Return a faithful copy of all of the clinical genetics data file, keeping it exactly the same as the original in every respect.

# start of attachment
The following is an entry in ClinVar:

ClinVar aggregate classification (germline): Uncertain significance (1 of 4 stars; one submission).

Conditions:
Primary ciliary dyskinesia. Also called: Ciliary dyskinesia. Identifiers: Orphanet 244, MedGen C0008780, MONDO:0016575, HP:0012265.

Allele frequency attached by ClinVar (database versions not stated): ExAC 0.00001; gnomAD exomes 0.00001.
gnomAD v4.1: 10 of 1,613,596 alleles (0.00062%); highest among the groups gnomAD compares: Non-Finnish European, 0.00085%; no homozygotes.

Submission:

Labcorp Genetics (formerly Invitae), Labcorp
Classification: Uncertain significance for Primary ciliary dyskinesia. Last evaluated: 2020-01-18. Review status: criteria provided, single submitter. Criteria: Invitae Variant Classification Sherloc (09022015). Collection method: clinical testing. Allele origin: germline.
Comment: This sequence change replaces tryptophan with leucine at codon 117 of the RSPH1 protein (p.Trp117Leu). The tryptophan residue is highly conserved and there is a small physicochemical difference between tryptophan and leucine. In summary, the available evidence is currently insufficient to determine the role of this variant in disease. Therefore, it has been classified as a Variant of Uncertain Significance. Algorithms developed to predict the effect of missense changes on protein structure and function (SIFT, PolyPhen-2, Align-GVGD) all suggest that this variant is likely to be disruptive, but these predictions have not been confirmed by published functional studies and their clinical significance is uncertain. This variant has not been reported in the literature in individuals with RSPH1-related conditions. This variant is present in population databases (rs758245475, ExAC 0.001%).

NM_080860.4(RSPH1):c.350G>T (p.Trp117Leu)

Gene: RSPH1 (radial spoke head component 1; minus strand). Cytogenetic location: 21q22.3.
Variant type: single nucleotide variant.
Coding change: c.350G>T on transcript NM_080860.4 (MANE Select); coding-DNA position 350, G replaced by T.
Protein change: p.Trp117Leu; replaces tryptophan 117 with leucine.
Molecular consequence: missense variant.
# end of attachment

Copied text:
The following is an entry in ClinVar:

ClinVar aggregate classification (germline): Uncertain significance (1 of 4 stars; one submission).

Conditions:
Primary ciliary dyskinesia. Also called: Ciliary dyskinesia. Identifiers: Orphanet 244, MedGen C0008780, MONDO:0016575, HP:0012265.

Allele frequency attached by ClinVar (database versions not stated): ExAC 0.00001; gnomAD exomes 0.00001.
gnomAD v4.1: 10 of 1,613,596 alleles (0.00062%); highest among the groups gnomAD compares: Non-Finnish European, 0.00085%; no homozygotes.

Submission:

Labcorp Genetics (formerly Invitae), Labcorp
Classification: Uncertain significance for Primary ciliary dyskinesia. Last evaluated: 2020-01-18. Review status: criteria provided, single submitter. Criteria: Invitae Variant Classification Sherloc (09022015). Collection method: clinical testing. Allele origin: germline.
Comment: This sequence change replaces tryptophan with leucine at codon 117 of the RSPH1 protein (p.Trp117Leu). The tryptophan residue is highly conserved and there is a small physicochemical difference between tryptophan and leucine. In summary, the available evidence is currently insufficient to determine the role of this variant in disease. Therefore, it has been classified as a Variant of Uncertain Significance. Algorithms developed to predict the effect of missense changes on protein structure and function (SIFT, PolyPhen-2, Align-GVGD) all suggest that this variant is likely to be disruptive, but these predictions have not been confirmed by published functional studies and their clinical significance is uncertain. This variant has not been reported in the literature in individuals with RSPH1-related conditions. This variant is present in population databases (rs758245475, ExAC 0.001%).

NM_080860.4(RSPH1):c.350G>T (p.Trp117Leu)

Gene: RSPH1 (radial spoke head component 1; minus strand). Cytogenetic location: 21q22.3.
Variant type: single nucleotide variant.
Coding change: c.350G>T on transcript NM_080860.4 (MANE Select); coding-DNA position 350, G replaced by T.
Protein change: p.Trp117Leu; replaces tryptophan 117 with leucine.
Molecular consequence: missense variant.